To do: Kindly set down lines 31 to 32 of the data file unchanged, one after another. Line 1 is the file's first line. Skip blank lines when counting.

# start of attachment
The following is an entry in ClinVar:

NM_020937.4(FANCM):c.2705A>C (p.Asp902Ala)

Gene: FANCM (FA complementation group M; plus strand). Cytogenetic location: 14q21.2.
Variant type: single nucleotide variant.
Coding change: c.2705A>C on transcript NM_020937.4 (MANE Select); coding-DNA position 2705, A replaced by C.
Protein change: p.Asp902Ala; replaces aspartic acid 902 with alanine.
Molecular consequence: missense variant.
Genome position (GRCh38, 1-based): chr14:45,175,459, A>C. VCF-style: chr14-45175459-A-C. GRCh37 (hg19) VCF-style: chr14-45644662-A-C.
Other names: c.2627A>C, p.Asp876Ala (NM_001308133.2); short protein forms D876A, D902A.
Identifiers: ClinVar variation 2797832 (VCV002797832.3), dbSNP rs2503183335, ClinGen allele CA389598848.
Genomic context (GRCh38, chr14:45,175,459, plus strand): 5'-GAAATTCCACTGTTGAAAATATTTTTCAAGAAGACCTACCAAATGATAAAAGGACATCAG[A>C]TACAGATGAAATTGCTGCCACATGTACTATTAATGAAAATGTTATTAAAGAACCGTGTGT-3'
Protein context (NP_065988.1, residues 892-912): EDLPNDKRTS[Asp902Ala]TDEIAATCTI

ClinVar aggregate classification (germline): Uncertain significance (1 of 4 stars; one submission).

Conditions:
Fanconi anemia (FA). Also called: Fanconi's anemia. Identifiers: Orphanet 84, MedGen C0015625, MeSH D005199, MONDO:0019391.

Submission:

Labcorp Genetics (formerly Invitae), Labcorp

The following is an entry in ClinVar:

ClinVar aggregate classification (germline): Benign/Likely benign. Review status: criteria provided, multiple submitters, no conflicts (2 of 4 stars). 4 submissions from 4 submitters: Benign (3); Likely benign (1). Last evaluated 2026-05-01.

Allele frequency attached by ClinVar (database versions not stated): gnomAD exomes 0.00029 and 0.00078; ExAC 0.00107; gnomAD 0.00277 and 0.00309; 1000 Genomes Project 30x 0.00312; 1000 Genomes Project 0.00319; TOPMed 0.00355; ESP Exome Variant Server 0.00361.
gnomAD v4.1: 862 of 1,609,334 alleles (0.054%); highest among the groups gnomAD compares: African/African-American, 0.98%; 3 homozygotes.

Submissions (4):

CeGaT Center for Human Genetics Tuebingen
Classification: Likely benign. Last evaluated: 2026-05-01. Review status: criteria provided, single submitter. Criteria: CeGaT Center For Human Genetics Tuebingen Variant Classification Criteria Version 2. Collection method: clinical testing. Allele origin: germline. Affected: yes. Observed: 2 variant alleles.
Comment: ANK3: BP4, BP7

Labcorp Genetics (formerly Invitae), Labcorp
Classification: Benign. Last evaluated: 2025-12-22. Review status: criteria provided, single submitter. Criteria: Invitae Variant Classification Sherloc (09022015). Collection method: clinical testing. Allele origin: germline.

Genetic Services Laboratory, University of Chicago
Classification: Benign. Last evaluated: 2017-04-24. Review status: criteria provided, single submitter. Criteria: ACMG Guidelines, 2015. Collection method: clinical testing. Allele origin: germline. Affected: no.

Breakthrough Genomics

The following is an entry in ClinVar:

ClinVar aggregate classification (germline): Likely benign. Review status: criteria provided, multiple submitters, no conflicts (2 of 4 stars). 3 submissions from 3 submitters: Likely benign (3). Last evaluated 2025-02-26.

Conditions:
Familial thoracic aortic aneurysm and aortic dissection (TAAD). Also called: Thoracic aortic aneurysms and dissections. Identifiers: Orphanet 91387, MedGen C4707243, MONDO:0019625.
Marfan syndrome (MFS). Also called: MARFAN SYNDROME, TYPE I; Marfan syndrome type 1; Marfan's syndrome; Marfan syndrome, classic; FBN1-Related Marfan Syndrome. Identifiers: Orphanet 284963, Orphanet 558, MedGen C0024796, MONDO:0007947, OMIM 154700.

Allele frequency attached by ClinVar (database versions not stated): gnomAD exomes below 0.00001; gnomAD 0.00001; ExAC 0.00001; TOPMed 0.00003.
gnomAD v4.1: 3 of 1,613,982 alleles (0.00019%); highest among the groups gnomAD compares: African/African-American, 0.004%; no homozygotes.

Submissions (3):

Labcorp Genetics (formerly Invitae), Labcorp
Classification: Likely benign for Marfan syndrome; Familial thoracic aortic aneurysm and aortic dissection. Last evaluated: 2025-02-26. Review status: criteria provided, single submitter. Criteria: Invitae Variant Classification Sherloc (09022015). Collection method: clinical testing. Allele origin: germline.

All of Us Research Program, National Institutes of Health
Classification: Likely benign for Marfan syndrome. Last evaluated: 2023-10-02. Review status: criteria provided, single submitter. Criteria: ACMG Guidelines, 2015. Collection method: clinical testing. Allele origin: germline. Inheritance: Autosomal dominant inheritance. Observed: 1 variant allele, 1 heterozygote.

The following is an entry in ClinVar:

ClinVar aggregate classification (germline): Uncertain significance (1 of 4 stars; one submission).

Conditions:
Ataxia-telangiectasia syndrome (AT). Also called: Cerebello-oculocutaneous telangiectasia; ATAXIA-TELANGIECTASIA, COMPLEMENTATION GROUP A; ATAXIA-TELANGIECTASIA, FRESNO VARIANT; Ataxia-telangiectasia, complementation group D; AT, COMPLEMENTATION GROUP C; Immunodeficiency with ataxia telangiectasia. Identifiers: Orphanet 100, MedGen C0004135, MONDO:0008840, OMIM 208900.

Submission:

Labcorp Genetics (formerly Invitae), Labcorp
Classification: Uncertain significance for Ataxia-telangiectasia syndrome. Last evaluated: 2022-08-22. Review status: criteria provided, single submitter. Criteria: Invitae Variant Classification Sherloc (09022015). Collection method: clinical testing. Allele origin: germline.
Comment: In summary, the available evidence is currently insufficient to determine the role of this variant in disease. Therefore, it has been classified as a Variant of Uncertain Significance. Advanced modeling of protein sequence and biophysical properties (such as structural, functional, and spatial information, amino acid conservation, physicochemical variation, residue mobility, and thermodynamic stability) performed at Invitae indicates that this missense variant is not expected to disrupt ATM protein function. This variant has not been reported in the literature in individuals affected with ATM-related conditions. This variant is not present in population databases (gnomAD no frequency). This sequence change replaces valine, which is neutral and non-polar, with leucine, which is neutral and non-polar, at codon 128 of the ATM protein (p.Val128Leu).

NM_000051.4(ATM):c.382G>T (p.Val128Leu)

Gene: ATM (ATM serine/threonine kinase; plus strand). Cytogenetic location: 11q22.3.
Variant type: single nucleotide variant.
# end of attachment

The following is an entry in ClinVar:

ClinVar aggregate classification (germline): Likely benign. Review status: criteria provided, multiple submitters, no conflicts (2 of 4 stars). 3 submissions from 3 submitters: Likely benign (3). Last evaluated 2025-02-26.